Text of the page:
When the Green Bay Packers let Ryan Longwell depart for the purpler pastures of nemesis Minnesota, the immediate thought was "good riddance." His act of blaming everyone but himself for a missed kick was growing old.
Now, if Green Bay can sign Adam Vinatieri away from the New England Patriots, then the Packers will have made a huge upgrade to their kicking game.
If Vinatieri isn't the greatest kicker in NFL history, someone will have to show me someone better. He's clutch. He can kick from long distances. He's used to kicking in bad weather.
Still, it would be a shock if Vinatieri uproots his family to come to Green Bay. Sure, the Packers can offer him a lot of money — they remain about $20 million under the salary cap — but with the Patriots, he is all but guaranteed to be in championship contention every season. He made $3 million last season for New England, so it's not as if the Patriots are opposed to paying a kicker.
Considering Packers GM Ted Thompson wouldn't pay Longwell $2 million per season, it's hard to imagine he'll pay a 33-year-old Vinatieri more than $3 million.
The guess here: Vinatieri is visiting Green Bay in hopes of getting a big offer he can take back to Foxboro for New England, or for the Dallas Cowboys, to match.
Pickett for Jackson?
The signing of defensive tackle Ryan Pickett seems like a nice move. He's not as dominant as a healthy and hungry (no pun intended ... really) Grady Jackson, but he's a lot younger and a whole lot more durable, having played all 16 games the last four seasons.
How did the St. Louis Rams view their 320-pound run-stuffer? They signed Dallas' La'Roi Glover at more than $5 million per season while letting Pickett depart for about $3.75 million per season. Glover will be 32 when the season starts; Pickett is just 26.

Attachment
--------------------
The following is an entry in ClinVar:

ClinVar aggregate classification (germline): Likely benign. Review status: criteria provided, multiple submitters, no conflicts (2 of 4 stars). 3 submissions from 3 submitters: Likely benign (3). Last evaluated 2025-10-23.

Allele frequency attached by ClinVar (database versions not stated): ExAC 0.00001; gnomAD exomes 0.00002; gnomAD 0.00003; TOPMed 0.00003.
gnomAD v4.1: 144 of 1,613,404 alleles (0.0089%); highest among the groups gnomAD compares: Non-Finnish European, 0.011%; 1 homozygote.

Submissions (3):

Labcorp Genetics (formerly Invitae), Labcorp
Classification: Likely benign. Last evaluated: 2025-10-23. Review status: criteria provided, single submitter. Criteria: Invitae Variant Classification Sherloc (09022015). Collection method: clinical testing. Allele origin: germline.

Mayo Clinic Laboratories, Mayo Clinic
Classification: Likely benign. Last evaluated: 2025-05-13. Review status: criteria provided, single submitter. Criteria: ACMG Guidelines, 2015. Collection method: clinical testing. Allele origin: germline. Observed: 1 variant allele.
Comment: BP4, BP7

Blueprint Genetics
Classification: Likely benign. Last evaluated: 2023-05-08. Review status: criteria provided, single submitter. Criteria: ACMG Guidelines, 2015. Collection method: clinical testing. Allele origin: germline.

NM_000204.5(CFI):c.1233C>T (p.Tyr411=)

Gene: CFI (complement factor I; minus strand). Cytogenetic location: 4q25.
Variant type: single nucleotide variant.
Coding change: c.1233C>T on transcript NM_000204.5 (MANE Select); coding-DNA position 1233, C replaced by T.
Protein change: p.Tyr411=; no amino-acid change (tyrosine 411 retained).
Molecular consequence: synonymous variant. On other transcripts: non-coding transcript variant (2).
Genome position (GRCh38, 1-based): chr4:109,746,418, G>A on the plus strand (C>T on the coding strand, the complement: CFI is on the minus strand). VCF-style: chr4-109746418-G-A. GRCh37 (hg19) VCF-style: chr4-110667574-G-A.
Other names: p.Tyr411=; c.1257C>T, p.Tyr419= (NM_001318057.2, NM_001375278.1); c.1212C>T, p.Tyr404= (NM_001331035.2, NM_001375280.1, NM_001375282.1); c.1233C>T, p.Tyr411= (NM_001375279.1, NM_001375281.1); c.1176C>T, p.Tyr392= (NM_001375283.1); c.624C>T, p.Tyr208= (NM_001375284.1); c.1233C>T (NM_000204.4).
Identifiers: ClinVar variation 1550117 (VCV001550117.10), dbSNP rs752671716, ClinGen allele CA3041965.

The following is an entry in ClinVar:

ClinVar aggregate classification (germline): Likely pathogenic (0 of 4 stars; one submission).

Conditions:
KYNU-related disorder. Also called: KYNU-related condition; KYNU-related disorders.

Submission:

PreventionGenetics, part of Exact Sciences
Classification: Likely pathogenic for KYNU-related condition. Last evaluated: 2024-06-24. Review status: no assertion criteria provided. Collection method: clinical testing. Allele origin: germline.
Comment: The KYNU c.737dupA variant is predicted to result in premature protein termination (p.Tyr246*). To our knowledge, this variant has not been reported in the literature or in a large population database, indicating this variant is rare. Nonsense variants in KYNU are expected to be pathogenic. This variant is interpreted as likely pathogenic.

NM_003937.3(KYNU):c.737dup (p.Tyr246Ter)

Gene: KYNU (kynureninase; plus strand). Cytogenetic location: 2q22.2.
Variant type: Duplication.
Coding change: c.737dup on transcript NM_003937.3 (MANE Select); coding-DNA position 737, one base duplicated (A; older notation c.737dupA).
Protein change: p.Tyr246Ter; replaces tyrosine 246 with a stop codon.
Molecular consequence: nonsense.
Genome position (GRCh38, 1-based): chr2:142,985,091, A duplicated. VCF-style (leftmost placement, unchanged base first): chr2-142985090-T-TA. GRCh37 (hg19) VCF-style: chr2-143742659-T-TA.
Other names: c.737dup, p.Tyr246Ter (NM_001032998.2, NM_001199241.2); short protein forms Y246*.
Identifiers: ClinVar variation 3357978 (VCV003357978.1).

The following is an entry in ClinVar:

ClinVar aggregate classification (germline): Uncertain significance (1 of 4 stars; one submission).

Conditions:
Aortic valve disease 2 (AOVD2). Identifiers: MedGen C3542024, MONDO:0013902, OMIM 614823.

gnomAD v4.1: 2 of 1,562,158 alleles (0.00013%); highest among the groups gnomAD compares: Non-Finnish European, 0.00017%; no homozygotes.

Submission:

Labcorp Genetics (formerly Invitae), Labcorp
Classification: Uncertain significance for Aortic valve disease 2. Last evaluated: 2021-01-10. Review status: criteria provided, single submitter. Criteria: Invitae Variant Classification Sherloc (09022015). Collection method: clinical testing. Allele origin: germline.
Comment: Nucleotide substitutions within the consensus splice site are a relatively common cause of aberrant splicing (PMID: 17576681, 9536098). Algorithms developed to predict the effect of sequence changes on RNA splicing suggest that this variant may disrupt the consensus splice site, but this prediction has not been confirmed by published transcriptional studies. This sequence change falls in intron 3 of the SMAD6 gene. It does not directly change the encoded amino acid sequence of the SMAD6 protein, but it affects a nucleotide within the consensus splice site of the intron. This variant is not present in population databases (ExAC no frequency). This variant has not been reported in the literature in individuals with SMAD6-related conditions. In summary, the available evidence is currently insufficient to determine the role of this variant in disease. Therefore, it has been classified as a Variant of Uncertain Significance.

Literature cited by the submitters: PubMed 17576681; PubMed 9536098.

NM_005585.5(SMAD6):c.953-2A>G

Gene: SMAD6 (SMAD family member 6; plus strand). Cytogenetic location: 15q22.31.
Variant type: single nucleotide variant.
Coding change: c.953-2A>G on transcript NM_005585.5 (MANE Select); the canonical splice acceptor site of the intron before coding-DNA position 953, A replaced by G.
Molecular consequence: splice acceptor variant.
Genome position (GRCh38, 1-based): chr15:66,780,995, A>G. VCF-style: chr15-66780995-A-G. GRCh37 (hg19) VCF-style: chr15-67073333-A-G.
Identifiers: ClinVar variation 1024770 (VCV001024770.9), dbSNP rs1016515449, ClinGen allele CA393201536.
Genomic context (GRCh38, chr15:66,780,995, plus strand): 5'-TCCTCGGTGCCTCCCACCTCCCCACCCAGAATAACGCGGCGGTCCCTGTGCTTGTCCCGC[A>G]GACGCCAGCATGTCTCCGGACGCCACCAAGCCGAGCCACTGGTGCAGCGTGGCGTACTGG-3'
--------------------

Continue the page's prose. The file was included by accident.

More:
The difference? Glover is on the downslide in his career but he can still get to the passer. Pickett, like the 33-year-old Jackson, never will be a force in the pass rush. He has six sacks in five seasons.
Barry at guard?
One of the wisest moves Thompson has made this off-season was re-signing Kevin Barry. The U-71 tight end — a run-heavy package named after his No. 71 — will finally get a chance to crack the starting lineup, and judging by the lack of productivity at guard last season, Barry's a decent bet to win the job.
Competition is a good thing, and if he can light a fire under incumbent starter Will Whitticker, that would be a great thing.
Green Bay for Minnesota?
Thank goodness William Henderson has a little common sense. Henderson visited the Dark Side, but came back to the Green and Gold, choosing the Packers over the Vikings.
Loyalty is all but dead in professional sports. That's a two-way street, and not something that's entirely the players' fault. It's one thing for star players to leave — as did Longwell and Darren Sharper — but it's another when those players sign with the arch rival, as they did by joining the Vikings.
Hopefully, Henderson can finish his career on a strong note and retire as a Packer.
Lawrence is a regular contributor to PackerReport.com. Send comments to firstname.lastname@example.org.